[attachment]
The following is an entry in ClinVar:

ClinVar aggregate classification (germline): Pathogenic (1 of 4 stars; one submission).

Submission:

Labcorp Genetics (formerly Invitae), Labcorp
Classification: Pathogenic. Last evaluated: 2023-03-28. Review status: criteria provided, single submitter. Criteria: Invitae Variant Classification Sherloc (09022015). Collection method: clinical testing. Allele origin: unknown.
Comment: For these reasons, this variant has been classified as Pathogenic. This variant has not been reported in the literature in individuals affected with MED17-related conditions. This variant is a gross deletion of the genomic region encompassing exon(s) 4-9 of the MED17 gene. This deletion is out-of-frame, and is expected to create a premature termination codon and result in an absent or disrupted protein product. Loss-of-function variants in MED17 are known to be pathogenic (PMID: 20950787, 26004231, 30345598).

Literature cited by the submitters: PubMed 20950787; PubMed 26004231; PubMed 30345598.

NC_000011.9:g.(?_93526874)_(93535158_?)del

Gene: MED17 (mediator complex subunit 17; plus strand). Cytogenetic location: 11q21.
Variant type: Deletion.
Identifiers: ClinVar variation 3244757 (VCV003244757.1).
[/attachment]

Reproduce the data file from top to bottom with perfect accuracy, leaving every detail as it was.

The following is an entry in ClinVar:

ClinVar aggregate classification (germline): Pathogenic (1 of 4 stars; one submission).

Submission:

Labcorp Genetics (formerly Invitae), Labcorp
Classification: Pathogenic. Last evaluated: 2023-03-28. Review status: criteria provided, single submitter. Criteria: Invitae Variant Classification Sherloc (09022015). Collection method: clinical testing. Allele origin: unknown.
Comment: For these reasons, this variant has been classified as Pathogenic. This variant has not been reported in the literature in individuals affected with MED17-related conditions. This variant is a gross deletion of the genomic region encompassing exon(s) 4-9 of the MED17 gene. This deletion is out-of-frame, and is expected to create a premature termination codon and result in an absent or disrupted protein product. Loss-of-function variants in MED17 are known to be pathogenic (PMID: 20950787, 26004231, 30345598).

Literature cited by the submitters: PubMed 20950787; PubMed 26004231; PubMed 30345598.

NC_000011.9:g.(?_93526874)_(93535158_?)del

Gene: MED17 (mediator complex subunit 17; plus strand). Cytogenetic location: 11q21.
Variant type: Deletion.
Identifiers: ClinVar variation 3244757 (VCV003244757.1).